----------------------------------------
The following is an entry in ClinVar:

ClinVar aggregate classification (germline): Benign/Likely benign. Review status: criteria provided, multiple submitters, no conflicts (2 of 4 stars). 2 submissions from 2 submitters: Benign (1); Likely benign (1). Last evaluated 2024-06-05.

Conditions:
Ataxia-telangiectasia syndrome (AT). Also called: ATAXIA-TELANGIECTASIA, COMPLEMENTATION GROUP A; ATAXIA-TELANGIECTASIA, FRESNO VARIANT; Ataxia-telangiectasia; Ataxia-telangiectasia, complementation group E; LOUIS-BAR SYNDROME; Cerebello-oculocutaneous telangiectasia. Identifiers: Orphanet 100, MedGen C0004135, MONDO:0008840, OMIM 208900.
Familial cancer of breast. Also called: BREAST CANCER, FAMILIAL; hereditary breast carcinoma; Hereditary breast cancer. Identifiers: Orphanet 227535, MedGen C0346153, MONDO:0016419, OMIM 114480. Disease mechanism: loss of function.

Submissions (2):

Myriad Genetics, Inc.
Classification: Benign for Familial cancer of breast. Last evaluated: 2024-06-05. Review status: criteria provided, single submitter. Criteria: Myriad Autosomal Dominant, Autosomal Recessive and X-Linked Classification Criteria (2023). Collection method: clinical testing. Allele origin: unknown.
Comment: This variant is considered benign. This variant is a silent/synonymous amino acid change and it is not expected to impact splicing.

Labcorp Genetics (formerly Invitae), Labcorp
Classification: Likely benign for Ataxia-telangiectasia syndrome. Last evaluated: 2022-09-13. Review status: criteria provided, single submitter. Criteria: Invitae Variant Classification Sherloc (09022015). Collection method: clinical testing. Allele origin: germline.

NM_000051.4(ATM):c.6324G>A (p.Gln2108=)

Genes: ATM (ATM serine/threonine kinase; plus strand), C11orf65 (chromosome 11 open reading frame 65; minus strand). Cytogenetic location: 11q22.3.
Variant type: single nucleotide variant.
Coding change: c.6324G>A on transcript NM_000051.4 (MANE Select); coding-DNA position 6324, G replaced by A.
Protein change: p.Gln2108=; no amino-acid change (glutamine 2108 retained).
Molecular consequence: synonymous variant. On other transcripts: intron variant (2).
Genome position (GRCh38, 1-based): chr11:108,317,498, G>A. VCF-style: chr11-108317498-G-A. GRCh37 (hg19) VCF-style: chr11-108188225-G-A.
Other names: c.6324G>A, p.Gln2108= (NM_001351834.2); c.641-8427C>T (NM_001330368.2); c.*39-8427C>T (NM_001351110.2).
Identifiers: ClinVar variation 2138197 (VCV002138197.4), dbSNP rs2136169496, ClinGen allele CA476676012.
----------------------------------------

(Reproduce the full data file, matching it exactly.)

The following is an entry in ClinVar:

ClinVar aggregate classification (germline): Benign/Likely benign. Review status: criteria provided, multiple submitters, no conflicts (2 of 4 stars). 2 submissions from 2 submitters: Benign (1); Likely benign (1). Last evaluated 2024-06-05.

Conditions:
Ataxia-telangiectasia syndrome (AT). Also called: ATAXIA-TELANGIECTASIA, COMPLEMENTATION GROUP A; ATAXIA-TELANGIECTASIA, FRESNO VARIANT; Ataxia-telangiectasia; Ataxia-telangiectasia, complementation group E; LOUIS-BAR SYNDROME; Cerebello-oculocutaneous telangiectasia. Identifiers: Orphanet 100, MedGen C0004135, MONDO:0008840, OMIM 208900.
Familial cancer of breast. Also called: BREAST CANCER, FAMILIAL; hereditary breast carcinoma; Hereditary breast cancer. Identifiers: Orphanet 227535, MedGen C0346153, MONDO:0016419, OMIM 114480. Disease mechanism: loss of function.

Submissions (2):

Myriad Genetics, Inc.
Classification: Benign for Familial cancer of breast. Last evaluated: 2024-06-05. Review status: criteria provided, single submitter. Criteria: Myriad Autosomal Dominant, Autosomal Recessive and X-Linked Classification Criteria (2023). Collection method: clinical testing. Allele origin: unknown.
Comment: This variant is considered benign. This variant is a silent/synonymous amino acid change and it is not expected to impact splicing.

Labcorp Genetics (formerly Invitae), Labcorp
Classification: Likely benign for Ataxia-telangiectasia syndrome. Last evaluated: 2022-09-13. Review status: criteria provided, single submitter. Criteria: Invitae Variant Classification Sherloc (09022015). Collection method: clinical testing. Allele origin: germline.

NM_000051.4(ATM):c.6324G>A (p.Gln2108=)

Genes: ATM (ATM serine/threonine kinase; plus strand), C11orf65 (chromosome 11 open reading frame 65; minus strand). Cytogenetic location: 11q22.3.
Variant type: single nucleotide variant.
Coding change: c.6324G>A on transcript NM_000051.4 (MANE Select); coding-DNA position 6324, G replaced by A.
Protein change: p.Gln2108=; no amino-acid change (glutamine 2108 retained).
Molecular consequence: synonymous variant. On other transcripts: intron variant (2).
Genome position (GRCh38, 1-based): chr11:108,317,498, G>A. VCF-style: chr11-108317498-G-A. GRCh37 (hg19) VCF-style: chr11-108188225-G-A.
Other names: c.6324G>A, p.Gln2108= (NM_001351834.2); c.641-8427C>T (NM_001330368.2); c.*39-8427C>T (NM_001351110.2).
Identifiers: ClinVar variation 2138197 (VCV002138197.4), dbSNP rs2136169496, ClinGen allele CA476676012.